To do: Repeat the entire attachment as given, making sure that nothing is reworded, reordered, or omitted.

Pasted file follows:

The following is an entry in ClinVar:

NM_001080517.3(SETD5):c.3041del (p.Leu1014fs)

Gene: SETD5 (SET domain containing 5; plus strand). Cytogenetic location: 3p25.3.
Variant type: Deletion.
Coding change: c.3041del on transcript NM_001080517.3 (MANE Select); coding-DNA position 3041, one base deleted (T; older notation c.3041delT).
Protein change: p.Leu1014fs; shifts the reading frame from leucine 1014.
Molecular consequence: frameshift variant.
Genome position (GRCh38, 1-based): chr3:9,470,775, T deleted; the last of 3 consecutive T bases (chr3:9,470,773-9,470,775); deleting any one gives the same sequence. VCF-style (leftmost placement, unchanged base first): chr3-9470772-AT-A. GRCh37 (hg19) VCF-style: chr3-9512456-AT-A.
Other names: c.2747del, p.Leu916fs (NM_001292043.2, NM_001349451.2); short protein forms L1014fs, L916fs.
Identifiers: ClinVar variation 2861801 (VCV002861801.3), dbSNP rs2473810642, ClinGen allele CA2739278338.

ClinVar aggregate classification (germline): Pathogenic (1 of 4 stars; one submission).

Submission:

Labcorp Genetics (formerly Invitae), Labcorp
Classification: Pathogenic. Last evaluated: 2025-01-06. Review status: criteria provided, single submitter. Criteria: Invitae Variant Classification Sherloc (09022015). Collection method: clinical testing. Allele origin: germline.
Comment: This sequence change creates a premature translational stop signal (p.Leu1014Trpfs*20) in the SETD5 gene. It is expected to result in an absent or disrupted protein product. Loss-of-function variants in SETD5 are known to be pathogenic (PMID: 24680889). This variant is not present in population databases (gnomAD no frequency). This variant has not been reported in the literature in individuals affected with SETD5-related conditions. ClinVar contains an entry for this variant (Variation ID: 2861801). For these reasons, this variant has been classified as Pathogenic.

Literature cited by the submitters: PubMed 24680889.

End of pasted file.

The following is an entry in ClinVar:

NM_001080517.3(SETD5):c.3041del (p.Leu1014fs)

Gene: SETD5 (SET domain containing 5; plus strand). Cytogenetic location: 3p25.3.
Variant type: Deletion.
Coding change: c.3041del on transcript NM_001080517.3 (MANE Select); coding-DNA position 3041, one base deleted (T; older notation c.3041delT).
Protein change: p.Leu1014fs; shifts the reading frame from leucine 1014.
Molecular consequence: frameshift variant.
Genome position (GRCh38, 1-based): chr3:9,470,775, T deleted; the last of 3 consecutive T bases (chr3:9,470,773-9,470,775); deleting any one gives the same sequence. VCF-style (leftmost placement, unchanged base first): chr3-9470772-AT-A. GRCh37 (hg19) VCF-style: chr3-9512456-AT-A.
Other names: c.2747del, p.Leu916fs (NM_001292043.2, NM_001349451.2); short protein forms L1014fs, L916fs.
Identifiers: ClinVar variation 2861801 (VCV002861801.3), dbSNP rs2473810642, ClinGen allele CA2739278338.

ClinVar aggregate classification (germline): Pathogenic (1 of 4 stars; one submission).

Submission:

Labcorp Genetics (formerly Invitae), Labcorp
Classification: Pathogenic. Last evaluated: 2025-01-06. Review status: criteria provided, single submitter. Criteria: Invitae Variant Classification Sherloc (09022015). Collection method: clinical testing. Allele origin: germline.
Comment: This sequence change creates a premature translational stop signal (p.Leu1014Trpfs*20) in the SETD5 gene. It is expected to result in an absent or disrupted protein product. Loss-of-function variants in SETD5 are known to be pathogenic (PMID: 24680889). This variant is not present in population databases (gnomAD no frequency). This variant has not been reported in the literature in individuals affected with SETD5-related conditions. ClinVar contains an entry for this variant (Variation ID: 2861801). For these reasons, this variant has been classified as Pathogenic.

Literature cited by the submitters: PubMed 24680889.